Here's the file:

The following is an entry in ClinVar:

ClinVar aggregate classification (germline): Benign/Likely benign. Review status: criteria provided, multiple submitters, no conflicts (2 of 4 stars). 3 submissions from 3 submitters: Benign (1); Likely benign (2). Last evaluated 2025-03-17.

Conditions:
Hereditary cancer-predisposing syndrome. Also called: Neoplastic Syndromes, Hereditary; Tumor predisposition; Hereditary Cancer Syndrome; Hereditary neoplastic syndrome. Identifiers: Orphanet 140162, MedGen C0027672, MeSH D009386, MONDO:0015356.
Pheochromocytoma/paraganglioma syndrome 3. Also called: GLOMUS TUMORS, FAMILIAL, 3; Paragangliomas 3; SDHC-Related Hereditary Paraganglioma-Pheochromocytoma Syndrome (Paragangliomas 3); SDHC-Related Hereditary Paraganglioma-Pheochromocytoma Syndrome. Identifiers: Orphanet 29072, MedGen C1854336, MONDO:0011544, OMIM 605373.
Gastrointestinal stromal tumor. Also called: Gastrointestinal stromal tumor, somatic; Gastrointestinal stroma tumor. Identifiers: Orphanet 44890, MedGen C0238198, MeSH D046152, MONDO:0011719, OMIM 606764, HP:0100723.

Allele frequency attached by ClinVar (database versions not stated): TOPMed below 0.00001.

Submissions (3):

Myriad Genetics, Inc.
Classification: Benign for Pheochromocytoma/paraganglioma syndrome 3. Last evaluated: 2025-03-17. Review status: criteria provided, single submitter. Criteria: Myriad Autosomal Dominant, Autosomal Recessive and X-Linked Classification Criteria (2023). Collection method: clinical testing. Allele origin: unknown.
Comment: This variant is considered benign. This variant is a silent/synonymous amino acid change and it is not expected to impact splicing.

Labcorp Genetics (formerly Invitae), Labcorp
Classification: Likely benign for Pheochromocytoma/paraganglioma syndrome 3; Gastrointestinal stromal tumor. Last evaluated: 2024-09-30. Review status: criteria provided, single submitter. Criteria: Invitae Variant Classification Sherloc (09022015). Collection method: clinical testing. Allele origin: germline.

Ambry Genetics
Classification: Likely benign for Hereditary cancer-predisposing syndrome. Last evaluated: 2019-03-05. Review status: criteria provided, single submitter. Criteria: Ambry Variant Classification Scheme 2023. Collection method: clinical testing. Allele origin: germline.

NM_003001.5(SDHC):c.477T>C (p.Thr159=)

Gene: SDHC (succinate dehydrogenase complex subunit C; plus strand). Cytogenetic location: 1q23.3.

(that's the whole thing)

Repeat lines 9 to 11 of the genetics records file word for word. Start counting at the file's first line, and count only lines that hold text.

Myriad Genetics, Inc.
Classification: Benign for Pheochromocytoma/paraganglioma syndrome 3. Last evaluated: 2025-03-17. Review status: criteria provided, single submitter. Criteria: Myriad Autosomal Dominant, Autosomal Recessive and X-Linked Classification Criteria (2023). Collection method: clinical testing. Allele origin: unknown.
Comment: This variant is considered benign. This variant is a silent/synonymous amino acid change and it is not expected to impact splicing.